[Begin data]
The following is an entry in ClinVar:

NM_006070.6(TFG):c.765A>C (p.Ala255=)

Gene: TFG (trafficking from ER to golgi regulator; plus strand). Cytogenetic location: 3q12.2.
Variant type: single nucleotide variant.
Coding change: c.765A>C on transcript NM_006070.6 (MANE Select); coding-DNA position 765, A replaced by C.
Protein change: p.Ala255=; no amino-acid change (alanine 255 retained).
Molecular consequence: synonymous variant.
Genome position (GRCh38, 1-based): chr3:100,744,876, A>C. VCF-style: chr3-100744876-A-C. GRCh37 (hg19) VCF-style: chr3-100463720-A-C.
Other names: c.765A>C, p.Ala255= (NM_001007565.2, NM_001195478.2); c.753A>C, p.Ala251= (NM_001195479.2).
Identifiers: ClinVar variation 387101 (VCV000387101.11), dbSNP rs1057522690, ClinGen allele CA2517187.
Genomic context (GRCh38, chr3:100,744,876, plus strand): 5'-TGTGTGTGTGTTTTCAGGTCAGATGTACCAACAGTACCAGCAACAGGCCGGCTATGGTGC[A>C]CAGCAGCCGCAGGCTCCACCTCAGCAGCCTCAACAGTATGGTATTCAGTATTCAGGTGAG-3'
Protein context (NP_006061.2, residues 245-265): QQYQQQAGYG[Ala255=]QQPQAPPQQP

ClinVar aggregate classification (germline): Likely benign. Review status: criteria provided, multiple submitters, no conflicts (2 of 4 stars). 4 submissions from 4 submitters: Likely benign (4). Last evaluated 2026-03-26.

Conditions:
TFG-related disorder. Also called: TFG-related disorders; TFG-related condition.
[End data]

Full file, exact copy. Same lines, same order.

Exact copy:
The following is an entry in ClinVar:

NM_006070.6(TFG):c.765A>C (p.Ala255=)

Gene: TFG (trafficking from ER to golgi regulator; plus strand). Cytogenetic location: 3q12.2.
Variant type: single nucleotide variant.
Coding change: c.765A>C on transcript NM_006070.6 (MANE Select); coding-DNA position 765, A replaced by C.
Protein change: p.Ala255=; no amino-acid change (alanine 255 retained).
Molecular consequence: synonymous variant.
Genome position (GRCh38, 1-based): chr3:100,744,876, A>C. VCF-style: chr3-100744876-A-C. GRCh37 (hg19) VCF-style: chr3-100463720-A-C.
Other names: c.765A>C, p.Ala255= (NM_001007565.2, NM_001195478.2); c.753A>C, p.Ala251= (NM_001195479.2).
Identifiers: ClinVar variation 387101 (VCV000387101.11), dbSNP rs1057522690, ClinGen allele CA2517187.
Genomic context (GRCh38, chr3:100,744,876, plus strand): 5'-TGTGTGTGTGTTTTCAGGTCAGATGTACCAACAGTACCAGCAACAGGCCGGCTATGGTGC[A>C]CAGCAGCCGCAGGCTCCACCTCAGCAGCCTCAACAGTATGGTATTCAGTATTCAGGTGAG-3'
Protein context (NP_006061.2, residues 245-265): QQYQQQAGYG[Ala255=]QQPQAPPQQP

ClinVar aggregate classification (germline): Likely benign. Review status: criteria provided, multiple submitters, no conflicts (2 of 4 stars). 4 submissions from 4 submitters: Likely benign (4). Last evaluated 2026-03-26.

Conditions:
TFG-related disorder. Also called: TFG-related disorders; TFG-related condition.